After I arrived at my first duty station, the USS Essex, in Pearl Harbor, Hawaii, we journeyed off to our mighty adventure across the Pacific Ocean. Our first stop was Hong Kong. Since this was a British colony, I thought it would be easy to converse with the locals, but I was wrong. I was also introduced to the land of negotiation. Everything purchased had to be bargained for. The currency rate is different so the local vendors tried to rip you off if you werent paying attention. Since Hong Kong is known for their high quality inexpensive silk, I decided to buy some. After hours of shopping, I decided to stop for Chinese food. I thought who would have better Chinese food than the Chinese themselves. I stopped at a nearby restaurant and was seated promptly and courteously by the nice lady employee.Graciously she handed me a menu. Upon opening it I discovered everything on the menu was printed in Mandarin. If it hadnt been for the pictures, I would never have been able to order what I wanted. I asked the nice lady employee where the head was. Observing the confused look on her face. I realized what I said and asked for the toilet. Once again I encountered a language barrier using my navy lingo in Hong Kong, but I overcame the situation and continued on with my adventure.
After the ship departed Hong Kong, we visited several other ports before our six-month journey was over. We stopped at Singapore, Malaysia, and Thailand. All three countries were similar being located in Eastern Asia. Singapore especially similar to Hong Kong since it had been a British Colony until 1965. Thailand and Malaysia were both scenic, but the English that was spoken was even worse than that of the other two countries I previously visited. I recall sitting at a bar in Thailand an outside bar with lots of flowers and pictures on the bulkhead. I ask the young lady behind the counter if she worshiped the Buddha on the bulkhead.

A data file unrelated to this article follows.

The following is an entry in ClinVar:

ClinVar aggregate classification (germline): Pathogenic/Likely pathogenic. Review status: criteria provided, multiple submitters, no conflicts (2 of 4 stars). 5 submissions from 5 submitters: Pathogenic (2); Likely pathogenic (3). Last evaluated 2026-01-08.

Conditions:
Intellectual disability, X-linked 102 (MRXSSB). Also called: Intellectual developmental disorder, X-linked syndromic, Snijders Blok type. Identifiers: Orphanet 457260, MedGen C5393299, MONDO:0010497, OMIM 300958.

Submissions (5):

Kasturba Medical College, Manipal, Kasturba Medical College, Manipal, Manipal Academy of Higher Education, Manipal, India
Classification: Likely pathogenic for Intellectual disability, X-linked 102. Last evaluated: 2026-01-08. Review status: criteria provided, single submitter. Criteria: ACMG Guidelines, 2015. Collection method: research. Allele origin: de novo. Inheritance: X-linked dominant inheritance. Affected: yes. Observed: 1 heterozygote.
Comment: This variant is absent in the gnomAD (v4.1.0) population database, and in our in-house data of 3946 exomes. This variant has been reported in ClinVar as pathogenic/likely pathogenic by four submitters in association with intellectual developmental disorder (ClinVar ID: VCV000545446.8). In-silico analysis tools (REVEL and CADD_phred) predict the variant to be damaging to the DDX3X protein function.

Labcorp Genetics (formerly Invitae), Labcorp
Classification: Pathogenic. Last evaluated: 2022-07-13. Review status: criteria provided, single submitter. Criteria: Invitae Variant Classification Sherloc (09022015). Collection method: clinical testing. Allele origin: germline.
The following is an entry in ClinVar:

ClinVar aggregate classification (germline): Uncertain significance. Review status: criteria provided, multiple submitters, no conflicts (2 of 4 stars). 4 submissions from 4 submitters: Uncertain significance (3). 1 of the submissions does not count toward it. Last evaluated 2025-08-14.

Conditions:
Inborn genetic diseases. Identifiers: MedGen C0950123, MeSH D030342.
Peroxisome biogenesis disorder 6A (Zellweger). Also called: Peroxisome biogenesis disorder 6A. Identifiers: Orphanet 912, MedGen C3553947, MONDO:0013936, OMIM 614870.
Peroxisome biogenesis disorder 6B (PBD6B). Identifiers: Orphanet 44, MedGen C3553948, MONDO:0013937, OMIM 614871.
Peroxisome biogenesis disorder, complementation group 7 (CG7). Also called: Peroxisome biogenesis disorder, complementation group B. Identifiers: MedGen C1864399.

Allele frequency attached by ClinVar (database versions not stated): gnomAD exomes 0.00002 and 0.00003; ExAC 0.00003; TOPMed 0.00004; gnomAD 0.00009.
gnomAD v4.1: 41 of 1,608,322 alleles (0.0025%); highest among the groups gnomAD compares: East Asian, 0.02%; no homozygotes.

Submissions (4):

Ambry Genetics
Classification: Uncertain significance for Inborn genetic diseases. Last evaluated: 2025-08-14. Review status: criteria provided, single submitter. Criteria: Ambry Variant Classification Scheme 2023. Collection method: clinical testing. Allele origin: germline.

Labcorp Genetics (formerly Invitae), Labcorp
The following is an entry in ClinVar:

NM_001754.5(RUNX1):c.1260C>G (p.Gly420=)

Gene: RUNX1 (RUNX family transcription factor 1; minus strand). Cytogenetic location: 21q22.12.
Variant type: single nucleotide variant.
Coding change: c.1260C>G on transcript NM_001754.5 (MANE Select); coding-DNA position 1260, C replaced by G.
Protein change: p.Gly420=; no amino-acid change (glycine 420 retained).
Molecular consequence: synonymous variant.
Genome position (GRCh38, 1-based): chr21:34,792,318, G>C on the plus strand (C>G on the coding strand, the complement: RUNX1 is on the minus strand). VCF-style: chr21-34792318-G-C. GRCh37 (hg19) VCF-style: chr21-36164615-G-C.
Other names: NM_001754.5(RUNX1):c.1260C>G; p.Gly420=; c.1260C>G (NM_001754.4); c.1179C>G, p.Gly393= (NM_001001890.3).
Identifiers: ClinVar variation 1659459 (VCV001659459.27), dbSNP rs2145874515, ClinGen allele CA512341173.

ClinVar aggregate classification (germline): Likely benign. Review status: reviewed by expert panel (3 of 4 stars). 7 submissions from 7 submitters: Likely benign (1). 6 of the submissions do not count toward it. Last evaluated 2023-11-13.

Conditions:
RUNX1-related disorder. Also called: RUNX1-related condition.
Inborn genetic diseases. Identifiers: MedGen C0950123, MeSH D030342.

She responded in terrible English, What you say?
I said, do you worship the Buddha on the bulkhead?
I no cannot. I no cannot.
I was just as confused as she was. I didnt know if she meant she cant worship Buddha, or she cant understand me. I realized what I had said so I corrected myself and repeated, The Buddha, do you worship him, over there, on the wall?
Oh yes, he my friend, he protect me, happy smiley Buddha.
The language barrier between the U.S. Sailors and the Thai was immense. It was very difficult to understand each other, and of course it didnt help much when we spoke in navy lingo. But Thailand was one of the best ports we pulled into during our six-month deployment.
We left the Asian countries, en route to the Persian Gulf. Once we arrived in Bahrain, I determined there was no place like home. I felt as if I was in a concentration camp. An intercom system all over the city that came on every hour and it was spooky. I had no idea what was being said. It was loud and creepy. At first I thought it was an air attack. Eventually I realized the people were being called to prayer. I will never forget those loudspeakers.
Once finished conducting business in the Persian Gulf, it was time for us sailors to head home to our families. The return cruise seemed to be the longest forty-five days of my life. But it was worth it. We stopped and visited many exciting places, learned different customs, and constructed memories that will last a lifetime. The time I served in the navy was by far the most memorable time of my life. I encountered language barriers and learned to deal with them, in basic training, at home and across the globe.